Fever may be a component of the nonspecific defense system. Body temperature is regulated by the hypothalamus, which contains a thermoregulatory control center (a "thermostat") that coordinates skeletal muscle shivering and the activity of the sympathoadrenal system to maintain body temperature at about 37° C. This thermostat is reset upward in response to a chemical called endogenous pyrogen. In at least some infections, the endogenous pyrogen has been identified as interleukin-1p, which is first produced as a cytokine by leukocytes and is then produced by the brain itself.
The cell wall of gram-negative bacteria contains endotoxin, a lipopolysaccharide that stimulates monocytes and macrophages to release various cytokines. These cytokines, including interleukin-1, interleukin-6, and tumor necrosis factor, act to produce fever, increased sleepiness, and a fall in the plasma iron concentration.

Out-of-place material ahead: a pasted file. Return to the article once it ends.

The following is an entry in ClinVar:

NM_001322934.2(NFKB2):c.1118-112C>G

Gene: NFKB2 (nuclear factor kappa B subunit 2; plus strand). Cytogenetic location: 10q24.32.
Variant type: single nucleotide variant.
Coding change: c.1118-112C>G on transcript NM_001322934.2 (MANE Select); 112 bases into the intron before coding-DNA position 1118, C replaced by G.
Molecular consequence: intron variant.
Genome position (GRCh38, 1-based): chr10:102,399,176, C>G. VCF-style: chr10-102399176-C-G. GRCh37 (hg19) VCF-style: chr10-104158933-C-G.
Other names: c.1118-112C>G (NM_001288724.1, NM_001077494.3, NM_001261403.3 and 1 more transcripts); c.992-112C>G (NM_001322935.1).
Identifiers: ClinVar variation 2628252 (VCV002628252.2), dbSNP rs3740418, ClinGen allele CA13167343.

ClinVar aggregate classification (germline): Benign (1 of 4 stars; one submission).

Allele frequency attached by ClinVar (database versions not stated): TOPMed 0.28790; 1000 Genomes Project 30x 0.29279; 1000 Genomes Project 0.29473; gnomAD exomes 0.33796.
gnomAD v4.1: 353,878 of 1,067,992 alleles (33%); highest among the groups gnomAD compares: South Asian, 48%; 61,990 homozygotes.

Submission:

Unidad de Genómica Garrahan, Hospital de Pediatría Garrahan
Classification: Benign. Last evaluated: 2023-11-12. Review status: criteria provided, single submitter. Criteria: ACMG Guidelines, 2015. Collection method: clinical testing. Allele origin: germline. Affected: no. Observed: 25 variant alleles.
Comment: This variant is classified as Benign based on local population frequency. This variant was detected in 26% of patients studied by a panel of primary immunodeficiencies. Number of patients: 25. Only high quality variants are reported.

Although high fevers are definitely dangerous, a mild to moderate fever may be a beneficial response that aids recovery from bacterial infections. The fall in plasma iron concentrations that accompany a fever can inhibit bacterial activity and represents one possible benefit of a fever; others include increased activity of neutrophils and increased production of interferon.
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This ebook provides an introductory explanation of the workings of the human body, with an effort to draw connections between the body systems and explain their interdependencies. A framework for the book is homeostasis and how the body maintains balance within each system. This is intended as a first introduction to physiology for a college-level course.